March 1, 2:30pm
Tracy C. Lovejoy
|Recent Developments in Aberration-Corrected STEM|
Tracy C. Lovejoy
Recent Developments in Aberration-Corrected STEM
Electron microscopy has advanced very significantly in the last two decades. Electron-optical correction of aberrations, which we introduced for the scanning transmission electron microscope (STEM) in 1997, has allowed STEMs to reach sub-Å resolution from 2002 on. It has led to new STEM capabilities, such as atomic-resolution elemental mapping, and determining the type of single atoms by electron energy loss spectroscopy (EELS) and energy-dispersive X-ray spectroscopy (EDXS). These tools are now widely applied to diverse fields including semiconductors and catalysis.
We have developed a monochromator and spectrometer that can reach <5 meV energy resolution at 30 keV primary energy. This has opened up a new field: vibrational spectroscopy in the electron microscope. Depending on the scattering geometry, this can give sub-nm spatial resolution, or produce vibrational EEL spectra with the electron beam positioned tens of nm away from the probed area, avoiding significant radiation damage.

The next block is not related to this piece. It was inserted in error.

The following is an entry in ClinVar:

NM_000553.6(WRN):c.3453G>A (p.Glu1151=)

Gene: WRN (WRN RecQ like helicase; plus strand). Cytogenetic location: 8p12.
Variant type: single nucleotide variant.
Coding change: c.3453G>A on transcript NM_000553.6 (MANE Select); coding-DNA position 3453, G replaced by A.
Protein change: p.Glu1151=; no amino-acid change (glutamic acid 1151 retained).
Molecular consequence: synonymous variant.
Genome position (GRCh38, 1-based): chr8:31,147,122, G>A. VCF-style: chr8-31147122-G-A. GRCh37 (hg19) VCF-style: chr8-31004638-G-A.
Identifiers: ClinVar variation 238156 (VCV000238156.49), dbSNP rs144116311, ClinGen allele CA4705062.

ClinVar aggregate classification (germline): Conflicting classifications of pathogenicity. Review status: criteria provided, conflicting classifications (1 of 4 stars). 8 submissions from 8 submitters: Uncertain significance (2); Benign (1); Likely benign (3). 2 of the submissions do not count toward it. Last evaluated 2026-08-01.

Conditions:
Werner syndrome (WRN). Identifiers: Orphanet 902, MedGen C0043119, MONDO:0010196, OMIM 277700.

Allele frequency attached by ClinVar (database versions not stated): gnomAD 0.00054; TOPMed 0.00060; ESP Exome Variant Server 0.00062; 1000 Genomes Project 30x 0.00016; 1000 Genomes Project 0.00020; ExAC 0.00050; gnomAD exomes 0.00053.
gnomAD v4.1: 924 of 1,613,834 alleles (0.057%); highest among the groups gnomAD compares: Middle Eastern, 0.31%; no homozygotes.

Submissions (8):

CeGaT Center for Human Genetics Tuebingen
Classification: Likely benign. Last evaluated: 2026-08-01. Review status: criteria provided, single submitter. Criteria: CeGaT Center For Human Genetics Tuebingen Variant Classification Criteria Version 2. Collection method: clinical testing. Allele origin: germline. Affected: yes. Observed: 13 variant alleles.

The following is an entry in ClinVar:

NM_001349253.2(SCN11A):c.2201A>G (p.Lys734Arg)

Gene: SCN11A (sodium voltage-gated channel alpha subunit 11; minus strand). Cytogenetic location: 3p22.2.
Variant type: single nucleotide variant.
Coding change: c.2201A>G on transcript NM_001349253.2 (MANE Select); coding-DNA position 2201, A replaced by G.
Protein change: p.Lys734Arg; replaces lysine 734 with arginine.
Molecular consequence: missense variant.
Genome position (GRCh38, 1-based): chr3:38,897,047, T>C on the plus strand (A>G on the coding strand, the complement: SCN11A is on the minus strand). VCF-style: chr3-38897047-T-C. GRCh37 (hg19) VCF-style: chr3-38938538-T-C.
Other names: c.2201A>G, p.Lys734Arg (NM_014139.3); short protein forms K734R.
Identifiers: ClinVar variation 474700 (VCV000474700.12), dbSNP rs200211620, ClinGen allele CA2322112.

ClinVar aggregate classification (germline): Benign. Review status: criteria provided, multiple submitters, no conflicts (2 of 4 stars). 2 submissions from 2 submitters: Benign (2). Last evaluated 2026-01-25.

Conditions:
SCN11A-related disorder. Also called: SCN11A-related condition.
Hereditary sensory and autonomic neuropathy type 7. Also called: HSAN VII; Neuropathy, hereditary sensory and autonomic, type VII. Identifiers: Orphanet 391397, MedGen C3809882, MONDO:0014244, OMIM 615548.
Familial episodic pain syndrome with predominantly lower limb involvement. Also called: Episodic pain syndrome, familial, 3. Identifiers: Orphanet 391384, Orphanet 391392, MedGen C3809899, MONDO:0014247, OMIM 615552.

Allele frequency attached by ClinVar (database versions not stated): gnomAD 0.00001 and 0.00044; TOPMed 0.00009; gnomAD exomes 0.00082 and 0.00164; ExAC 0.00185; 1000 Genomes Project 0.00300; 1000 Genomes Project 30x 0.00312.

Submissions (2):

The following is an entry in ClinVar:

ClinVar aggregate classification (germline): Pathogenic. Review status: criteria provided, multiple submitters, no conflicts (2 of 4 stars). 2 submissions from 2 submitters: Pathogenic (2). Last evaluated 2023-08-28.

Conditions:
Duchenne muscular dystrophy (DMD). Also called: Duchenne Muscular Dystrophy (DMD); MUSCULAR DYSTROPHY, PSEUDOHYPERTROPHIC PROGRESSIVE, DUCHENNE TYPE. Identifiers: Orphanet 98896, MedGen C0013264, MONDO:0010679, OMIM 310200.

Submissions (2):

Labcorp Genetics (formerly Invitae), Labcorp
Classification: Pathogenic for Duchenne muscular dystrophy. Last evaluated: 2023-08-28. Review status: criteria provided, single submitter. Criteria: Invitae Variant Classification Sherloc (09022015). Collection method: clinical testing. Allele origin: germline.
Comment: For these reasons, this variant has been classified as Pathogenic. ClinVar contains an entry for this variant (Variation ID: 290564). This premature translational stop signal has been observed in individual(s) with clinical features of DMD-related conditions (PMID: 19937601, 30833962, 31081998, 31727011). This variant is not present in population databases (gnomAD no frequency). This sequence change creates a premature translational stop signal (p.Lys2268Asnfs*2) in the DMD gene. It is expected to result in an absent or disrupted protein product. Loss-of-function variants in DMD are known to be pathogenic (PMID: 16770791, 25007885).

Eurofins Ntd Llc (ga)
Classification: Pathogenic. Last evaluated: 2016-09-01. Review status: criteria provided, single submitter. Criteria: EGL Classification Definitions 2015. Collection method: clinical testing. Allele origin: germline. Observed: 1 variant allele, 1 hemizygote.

Other recent developments include: combining analytical techniques with in-situ sample treatment -- our progress includes cooling the sample to liquid N2 temperature in a side-entry holder capable of reaching better than 1 Å resolution; driving the microscope and data analysis with powerful open-source software to foster scientific transparency and collaboration; providing 4D-STEM capabilities as a standard feature; and imaging and analysis with 1 Å spatial resolution at low primary energies down to 30 kV.
This talk will review our recent developments, and illustrate them by application examples.
Dr. Tracy Lovejoy is Chief Operating Officer at Nion Co., a developer of state-of-the-art scanning transmission electron microscopes (STEMs). He earned a Ph.D. from the University of Washington in 2010 studying exotic semiconductors with STM, XPS, and various synchrotron-based spectroscopies. His main activity at Nion is pushing the limits of STEM technology, especially monochromated electron energy loss spectroscopy (EELS).